# Maths in a Box (15 Parts)

Synopsis
Series of video programmes on topics in mathematics. Each programme includes and event, a question and a solution.
1: A parachutist descends. A force decelerates the body (the parachute) while a force tries to accelerate it (gravity). How to make approximations and how the resultant of the forces can be equated to the product of mass and acceleration. How to use differential equations to answer questions such as the minimum height a parachutist can jump from without injury.
2: An aircraft gathers speed and lifts off the ground. The search for approximations becomes more complex. Graphical notation emphasises the interaction and variation of the forces. Shows a variety of aeroplanes, from single-engine trainers to Concorde, and finds that a single mathematical model could fit them all.
3: An arrow is accelerated by the bowstring. Shows how to make approximations to get to a model. Looks at how geometry can help solve relatively complex problems. Is landing on an aircraft carrier the archery problem in reverse? Uses geometric similarity to show show that the solution to one problem might help to solve another.
4: A child and a man pull a sledge across the sand. The child flies a kite. Vector algebra is used to show how the resultant of a number of forces acting on a body in equilibrium and non-equlibrium can be obtained and thereby equated to the product of mass and acceleration.
5: A balloon-powered toy car rushes across the floor losing mass as it goes. Newton’s second law is considered as the rate of change of momentum rather than F=ma. Examines how impulse relates to the change in momentum, and how the rate of this change equates to the resultant force. A small experiment illustrates jet propulsion.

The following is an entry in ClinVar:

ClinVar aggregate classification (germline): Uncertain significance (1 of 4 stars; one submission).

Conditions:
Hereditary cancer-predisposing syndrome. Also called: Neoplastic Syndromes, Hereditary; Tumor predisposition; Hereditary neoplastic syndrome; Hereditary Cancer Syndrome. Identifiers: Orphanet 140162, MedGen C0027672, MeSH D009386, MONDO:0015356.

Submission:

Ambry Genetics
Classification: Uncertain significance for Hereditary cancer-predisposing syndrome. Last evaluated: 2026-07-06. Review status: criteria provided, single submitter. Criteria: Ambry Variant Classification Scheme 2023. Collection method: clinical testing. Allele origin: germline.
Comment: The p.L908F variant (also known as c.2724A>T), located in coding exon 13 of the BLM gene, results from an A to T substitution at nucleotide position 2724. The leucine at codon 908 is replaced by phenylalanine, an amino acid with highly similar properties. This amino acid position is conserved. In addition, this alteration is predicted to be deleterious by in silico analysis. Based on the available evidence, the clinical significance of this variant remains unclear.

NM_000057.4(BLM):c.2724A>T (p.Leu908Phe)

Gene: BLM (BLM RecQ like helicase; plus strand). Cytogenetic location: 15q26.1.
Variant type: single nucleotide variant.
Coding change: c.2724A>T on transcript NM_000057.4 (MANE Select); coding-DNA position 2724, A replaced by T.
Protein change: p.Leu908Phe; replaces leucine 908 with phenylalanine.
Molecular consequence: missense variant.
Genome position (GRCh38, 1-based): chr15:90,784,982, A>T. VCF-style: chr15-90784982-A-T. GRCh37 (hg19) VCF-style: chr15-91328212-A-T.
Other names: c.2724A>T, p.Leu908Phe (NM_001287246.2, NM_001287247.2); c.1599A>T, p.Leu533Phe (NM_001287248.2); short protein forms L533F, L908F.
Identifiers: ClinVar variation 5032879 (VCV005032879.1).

6: A door, a lock gate, a heart valve opens and a gymnast flic-flacs down the gym. Once the principle of a moment has been defined, the lock gates and values can be represented by the same mathematics, to a first approximation.
7: At lift-off, the rocket burns fuel as it accelerates away, and the avalanche gathers snow as it pursues the skier, while flour slides down the baking tray. In each case mass changes. The problems range from finding the finite time for a rocket to lift off the ground to calculating whether the intrepid skier is engulfed.
8: The spinning top intrigues the professional engineer. Uses animated graphics to explain the principles and show how moments relate to the rate of change of angular momentum. Graphics show the use of vector products and their reasons for ‘precession’ of the top. Explains what difference size makes to an aircraft’s aileron flaps and how much force it takes to rotate toy spaceships.
9: Bikes lean over, car wheels react going round a bend, roads are cambered. Why? Centripetal acceleration was fundamental to Newton’s ideas about why the moon orbits the earth. Explores the idea that, on the basis of velocity being a vector of quantity, circular motion must imply a force or component of a force towards the centre of the circle.
10: The ice-hockey game and skiing head-on or sideways down the hill lead to questions about the physics and the mathematical models behind sliding and toppling. Investigates the relationship between sliding and the body’s velocity as an exercise in energy conservation.